Benefits of experienced mediators on campus

Restorative justice emphasizes the restoration of the harm caused by criminal acts, which is worth exploring. The focus is on examining the victims’ life experiences in an environment involving a certain community, not just two warring parties, and developing a compensation and treatment plan, as well as preventing future injuries. In some jurisdictions, district prosecutors have successfully implemented these types of programmes. This approach is particularly promising in cases of sexual misconduct in which the victim and the defendant are of the same age (when there are significant differences in age, power, social status, etc.). Although this may be counterintuitive, the American business community is already using a conflict resolution approach that has many of these characteristics: mediation. The fulcrum of this government’s opening up to greater mediation actually provides more flexibility for university campuses. They should pay attention to other backgrounds where mediation has proved to be good.

When we think about mediation in the business world, we may think of contract disputes, dissolution of partnerships, or other seemingly trivial conflicts. In fact, whenever someone is involved, emotions are part of the landscape. A failed joint venture can strain friendships and put incredible pressure on the marriage and personal lives of once optimistic business partners. In these types of cases, mediation may be the answer. It is precisely because of high emotions that the parties may not be able to objectively view each party to the case. Experienced mediators know how to make upset parties feel heard. This is a necessary precondition for the settlement of almost all disputes.

Mediation programmes can provide opportunities for lawyers and retired judges, who have many years of experience in sexual violence cases and incredible institutional knowledge to take responsibility in these delicate cases of alleged sexual assault and misconduct by students. Colleges and universities do not want to simply duplicate the criminal justice system, and they should not. This system is now undergoing profound and fundamental changes. It has been developed for several centuries to meet the needs of the US Constitution, state constitution, as well as extreme arrest and imprisonment and extensive antisocial behavior. Its due process norms deserve deep respect and can provide information, but in most other ways, it is too different from a system that serves very different hosts and targets to be a successful model for Chapter 9 attacks and misconduct decisions on campus.

Lawyers in some regions have begun to use restorative justice models, in which prosecutors hold all the cards and have no real neutrality. The background of this model is the severe reality of the criminal justice system. The prosecutor basically said to the defendant, “impressed me in the restorative justice process”, because the defendant has no “right” except for the traditional court process, and the enforcement of Restorative Justice program is often not carefully examined. Through the restorative justice model, universities and colleges will be better served, which has greater flexibility and is led by experienced neutrals, such as lawyers or retired judges, who have no contact with schools or students. The more flexible the solution to justice is, the more important it is for experienced leaders to ensure that this flexibility does not simply lead the parties astray, making them “in the woods” emotional and away from feeling as if their views were heard and considered.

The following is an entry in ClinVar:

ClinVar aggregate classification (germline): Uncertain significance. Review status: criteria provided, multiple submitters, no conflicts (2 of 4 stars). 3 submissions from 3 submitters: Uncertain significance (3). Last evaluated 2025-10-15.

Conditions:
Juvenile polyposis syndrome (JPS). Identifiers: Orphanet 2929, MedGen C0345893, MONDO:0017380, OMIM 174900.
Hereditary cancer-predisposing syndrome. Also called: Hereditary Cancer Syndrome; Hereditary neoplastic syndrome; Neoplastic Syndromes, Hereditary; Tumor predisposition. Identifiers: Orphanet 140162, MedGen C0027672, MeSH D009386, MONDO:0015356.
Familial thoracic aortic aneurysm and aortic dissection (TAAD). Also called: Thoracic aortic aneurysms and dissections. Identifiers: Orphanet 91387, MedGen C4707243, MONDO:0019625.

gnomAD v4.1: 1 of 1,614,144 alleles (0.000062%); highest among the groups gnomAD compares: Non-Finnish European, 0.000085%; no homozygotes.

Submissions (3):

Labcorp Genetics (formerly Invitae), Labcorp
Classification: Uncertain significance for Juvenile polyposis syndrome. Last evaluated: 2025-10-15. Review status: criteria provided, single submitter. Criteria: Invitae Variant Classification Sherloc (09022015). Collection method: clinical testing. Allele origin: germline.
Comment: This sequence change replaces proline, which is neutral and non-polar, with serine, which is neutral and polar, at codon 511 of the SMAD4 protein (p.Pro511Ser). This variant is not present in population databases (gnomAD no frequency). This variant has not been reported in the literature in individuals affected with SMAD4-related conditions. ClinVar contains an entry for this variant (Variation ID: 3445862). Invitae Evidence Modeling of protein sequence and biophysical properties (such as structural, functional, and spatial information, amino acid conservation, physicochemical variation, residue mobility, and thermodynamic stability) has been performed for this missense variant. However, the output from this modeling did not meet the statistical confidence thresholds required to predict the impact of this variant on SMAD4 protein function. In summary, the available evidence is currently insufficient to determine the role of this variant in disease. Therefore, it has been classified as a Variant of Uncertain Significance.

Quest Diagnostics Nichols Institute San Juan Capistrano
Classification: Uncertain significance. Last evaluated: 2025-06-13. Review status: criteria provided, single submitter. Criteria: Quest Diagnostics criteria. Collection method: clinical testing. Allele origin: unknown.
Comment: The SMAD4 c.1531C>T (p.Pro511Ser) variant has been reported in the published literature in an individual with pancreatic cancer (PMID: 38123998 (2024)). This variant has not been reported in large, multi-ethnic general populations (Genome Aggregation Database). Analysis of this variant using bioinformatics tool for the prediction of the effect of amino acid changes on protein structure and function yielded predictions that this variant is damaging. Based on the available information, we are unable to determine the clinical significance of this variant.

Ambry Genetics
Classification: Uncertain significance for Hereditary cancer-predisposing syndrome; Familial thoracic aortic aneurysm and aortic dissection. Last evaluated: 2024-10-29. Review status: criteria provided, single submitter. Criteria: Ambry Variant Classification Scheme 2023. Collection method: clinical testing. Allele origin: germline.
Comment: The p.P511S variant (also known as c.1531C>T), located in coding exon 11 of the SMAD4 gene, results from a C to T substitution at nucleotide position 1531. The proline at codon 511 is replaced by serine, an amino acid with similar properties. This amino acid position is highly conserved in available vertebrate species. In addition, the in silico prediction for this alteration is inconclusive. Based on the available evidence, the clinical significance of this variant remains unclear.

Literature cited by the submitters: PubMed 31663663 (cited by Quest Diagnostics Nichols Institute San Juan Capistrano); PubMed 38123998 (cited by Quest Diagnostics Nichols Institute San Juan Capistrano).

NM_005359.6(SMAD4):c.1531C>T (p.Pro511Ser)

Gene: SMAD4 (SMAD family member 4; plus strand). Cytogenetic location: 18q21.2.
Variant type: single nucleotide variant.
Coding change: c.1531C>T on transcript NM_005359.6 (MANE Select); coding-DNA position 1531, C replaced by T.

Experienced mediators can also help by recognizing that college students are usually young people, not adults. Universities must take the position of competent facilitators to help all students understand their own experiences and coordinate them with those of their peers. Experienced mediators can help guide and design the “community” engagement component of restorative justice programs without the risk of loss of control.

Although experienced neutrals still need the help of managers in terms of the culture, policies, resources and academic requirements of the school, the skills and expertise that neutrals bring bring bring short-term success, but also have a lasting impact because students feel they have been heard and have some power in decisions that affect their lives.

In addition, it is worth noting that our taxes have paid for decades of training and experience dealing with interpersonal attacks. Retired judges can use this to benefit universities and their students. This is a strong subsidy that all schools should consider.

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